Deterrence is not an acceptable goal either.

    2. Cast Lead was a turning point in my thinking (or reacting, which is what I am mostly doing these days, and right now trying to turn my reactions into thoughts.)
    the pain that is felt by so many of those with whom I shared a city: Jerusalem, was not something that I could freeze off and disregard. When my fellow Jerusalemites feel pain at the deaths in Gaza, I must share my fellow Jerusalemites’ pain. This led to the thought: I would not have run this war this way. which has two possibilities: either israel is fortunate not to have me as the one who runs this war or: no, this is not working and israel is unfortunate not to have someone like me to run this war (amram mitzna). the stubbornness of Netanyahu and his unlikability add to this, as do the cast of characters of dannon and Lieberman and bennet and feiglin, they add to my conviction that the direction of the Likud is wrong headed.

    3. Empathy for the dead and mourning. Dead soldiers by the dozens and funerals hurts me to the bone, primarily because of the dead of the 73 war whom i knew personally and my ability to put the scenes of mourning into a context that I experienced, these facts and memories add up to pain and I feel the Palestinian pain more and not less as a result of feeling the Israeli pain. The Palestinian pain: Entire families, fathers, daughters, sons, mothers. It’s an incredible amount of pain.

    4. The direction of Israel of the Likud is like a repeating record and all they can promise is more of the same. “There is nothing wrong with the status quo”, isn’t that what we were being told a few months ago?Well, there is something wrong with the status quo, particularly in Gaza, but also in the West Bank and it’s tough to imagine this Likud crew as being capable of anything but more of the same.

  14. Mooser
    Mooser on July 25, 2014, 12:25 pm

    Sure, Yonah, whatever. You know the old saying: A khasuren die kalleh is tsu shayn”?

  15. hophmi
    hophmi on July 25, 2014, 12:26 pm

    You may think her silence is eloquent, but his point should be well-taken by any honest observer. There’s nothing eloquent about her silence, and nothing good journalistically about showing dead children in a school and neglecting to report that the UN has repeatedly admonished Hamas about placing weapons in UNRWA schools.

    Every terrorist organization knows very well that dead civilians help the cause. Unfortunately, most journalists unwittingly play along.

    You guys are worse. You’re openly encouraging Hamas to do what they do.

    • Donald
      Donald on July 25, 2014, 12:47 pm

      They’ve placed rockets in empty schools, or that’s my understanding. But yes, Hamas has fired from near civilians or so we’re told. But we’re also told that civilians have been killed with no Hamas fighters in sight, like those kids on the beach.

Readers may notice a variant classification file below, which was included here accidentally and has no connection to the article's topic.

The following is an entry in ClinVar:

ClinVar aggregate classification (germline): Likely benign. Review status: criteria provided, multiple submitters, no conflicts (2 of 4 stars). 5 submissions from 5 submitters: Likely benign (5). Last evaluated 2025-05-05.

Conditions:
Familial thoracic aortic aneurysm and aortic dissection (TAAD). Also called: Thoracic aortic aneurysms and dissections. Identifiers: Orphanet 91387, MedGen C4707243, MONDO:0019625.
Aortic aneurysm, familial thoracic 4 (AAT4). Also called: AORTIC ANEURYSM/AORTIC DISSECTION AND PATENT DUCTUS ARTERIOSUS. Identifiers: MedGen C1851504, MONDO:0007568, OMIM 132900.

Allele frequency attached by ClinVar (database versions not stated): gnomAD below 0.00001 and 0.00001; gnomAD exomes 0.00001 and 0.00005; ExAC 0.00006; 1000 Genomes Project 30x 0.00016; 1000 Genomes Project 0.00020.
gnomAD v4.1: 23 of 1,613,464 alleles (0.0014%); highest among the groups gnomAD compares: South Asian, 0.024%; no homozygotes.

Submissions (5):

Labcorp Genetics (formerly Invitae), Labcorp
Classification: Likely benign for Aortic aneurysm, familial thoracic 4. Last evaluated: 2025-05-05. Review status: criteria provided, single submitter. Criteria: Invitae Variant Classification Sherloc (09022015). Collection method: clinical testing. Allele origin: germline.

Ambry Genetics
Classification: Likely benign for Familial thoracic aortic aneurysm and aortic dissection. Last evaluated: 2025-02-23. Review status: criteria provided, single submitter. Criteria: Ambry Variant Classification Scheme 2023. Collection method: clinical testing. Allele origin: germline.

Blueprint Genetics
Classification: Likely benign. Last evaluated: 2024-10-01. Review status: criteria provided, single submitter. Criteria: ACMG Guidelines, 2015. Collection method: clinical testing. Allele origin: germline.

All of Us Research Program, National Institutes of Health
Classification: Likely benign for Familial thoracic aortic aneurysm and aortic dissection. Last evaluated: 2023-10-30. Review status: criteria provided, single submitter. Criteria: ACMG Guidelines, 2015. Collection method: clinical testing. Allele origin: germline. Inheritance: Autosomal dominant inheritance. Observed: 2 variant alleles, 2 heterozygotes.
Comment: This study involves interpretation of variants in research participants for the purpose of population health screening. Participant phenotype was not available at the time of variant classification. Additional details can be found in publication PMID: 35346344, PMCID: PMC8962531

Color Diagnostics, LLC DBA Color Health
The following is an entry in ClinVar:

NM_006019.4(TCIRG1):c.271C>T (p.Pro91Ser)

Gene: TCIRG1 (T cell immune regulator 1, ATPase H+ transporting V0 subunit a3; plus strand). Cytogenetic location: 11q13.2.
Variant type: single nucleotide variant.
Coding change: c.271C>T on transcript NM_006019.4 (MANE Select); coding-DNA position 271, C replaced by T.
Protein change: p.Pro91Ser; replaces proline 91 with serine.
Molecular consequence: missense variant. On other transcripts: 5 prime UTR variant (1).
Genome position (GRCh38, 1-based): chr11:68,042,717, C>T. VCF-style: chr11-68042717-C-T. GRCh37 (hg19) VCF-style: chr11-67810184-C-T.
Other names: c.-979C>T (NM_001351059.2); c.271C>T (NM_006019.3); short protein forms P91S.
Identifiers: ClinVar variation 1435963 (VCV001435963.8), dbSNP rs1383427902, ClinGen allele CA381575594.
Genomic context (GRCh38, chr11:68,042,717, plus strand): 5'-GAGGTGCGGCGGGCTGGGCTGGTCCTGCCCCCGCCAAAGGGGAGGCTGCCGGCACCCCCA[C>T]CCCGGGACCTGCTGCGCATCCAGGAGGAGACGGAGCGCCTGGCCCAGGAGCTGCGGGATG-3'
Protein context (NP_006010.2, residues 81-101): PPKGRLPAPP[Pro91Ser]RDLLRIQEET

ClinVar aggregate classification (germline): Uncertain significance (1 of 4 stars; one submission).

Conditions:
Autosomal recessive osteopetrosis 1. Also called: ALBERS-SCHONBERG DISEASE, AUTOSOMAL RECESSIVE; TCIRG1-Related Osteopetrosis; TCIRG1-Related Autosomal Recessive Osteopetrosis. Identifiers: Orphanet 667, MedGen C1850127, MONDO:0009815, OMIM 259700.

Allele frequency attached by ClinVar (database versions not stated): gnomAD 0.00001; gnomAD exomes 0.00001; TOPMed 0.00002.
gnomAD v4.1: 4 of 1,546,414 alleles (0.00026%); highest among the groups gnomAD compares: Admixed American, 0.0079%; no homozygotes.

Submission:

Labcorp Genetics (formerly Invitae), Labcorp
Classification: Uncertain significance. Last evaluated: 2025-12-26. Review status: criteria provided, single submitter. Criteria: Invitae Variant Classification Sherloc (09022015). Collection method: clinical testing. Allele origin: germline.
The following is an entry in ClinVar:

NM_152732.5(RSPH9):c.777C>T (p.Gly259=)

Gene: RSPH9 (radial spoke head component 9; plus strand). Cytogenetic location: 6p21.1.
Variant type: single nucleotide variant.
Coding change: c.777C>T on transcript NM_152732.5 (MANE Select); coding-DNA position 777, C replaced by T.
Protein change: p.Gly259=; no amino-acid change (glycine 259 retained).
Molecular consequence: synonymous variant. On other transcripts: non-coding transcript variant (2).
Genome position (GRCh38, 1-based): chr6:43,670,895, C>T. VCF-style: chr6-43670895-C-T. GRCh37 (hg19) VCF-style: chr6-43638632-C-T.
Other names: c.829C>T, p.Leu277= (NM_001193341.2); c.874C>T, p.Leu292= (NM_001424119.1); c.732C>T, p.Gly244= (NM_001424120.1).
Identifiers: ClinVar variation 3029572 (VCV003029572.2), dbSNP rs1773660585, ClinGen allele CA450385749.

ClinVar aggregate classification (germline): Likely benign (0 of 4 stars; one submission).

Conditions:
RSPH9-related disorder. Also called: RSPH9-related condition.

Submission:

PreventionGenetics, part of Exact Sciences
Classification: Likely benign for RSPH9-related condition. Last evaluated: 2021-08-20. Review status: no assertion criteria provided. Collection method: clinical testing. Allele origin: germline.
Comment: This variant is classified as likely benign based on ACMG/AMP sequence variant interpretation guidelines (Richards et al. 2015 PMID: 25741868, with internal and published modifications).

How did the Zionist underground organizations hide their weapons under the British? Did they build bunkers, clearly labeled? Did they make careful attempts to avoid killing civilians? Well, no, in reality they did pretty much the same things that the Palestinians have done.

      “Unfortunately, most journalists unwittingly play along.”

      It must be intensely painful to have American reporters actually on the scene, being able to check many of these things out for themselves, rather than simply saying that it is Palestinian propaganda.

      Most people in the US are critical of Hamas and for good reason, but the attempt to shift all the blame to Hamas for Israel’s own actions is shameful and you are encouraging Israel to do what they do. And take comfort hophmi, in the fact that the majority of Americans, brought up on the Palestinian=terrorist tropes, agree that Israel has used the right amount of force, or not enough. It must be great blowing away children with a clear conscience, knowing that one can always chant some mantra like “Hamas uses children as human shields” to cover all cases. Saves the problem of having to look more closely.

      • gracie fr
        gracie fr on July 25, 2014, 3:25 pm

        “It must be intensely painful to have American reporters actually on the scene, being able to check many of these things out for themselves, rather than simply saying that it is Palestinian propaganda”…..
        And it must be excruciatingly painful to stand under the relative safe umbrella of a major Western news organization were the mandatory credo is to present a balanced view consisting of opposing narratives when the unarguable facts point to open season slaughter. In the face of such devastation, it’s crazy that Israel’s studied and well honed practice of ambivalence wins hand down and all that is retained are the litany of counter arguments: “human shields”, “stored rockets in domestic settings and schools” and we are the most ethical miliary out there as the civilians have been forewarned….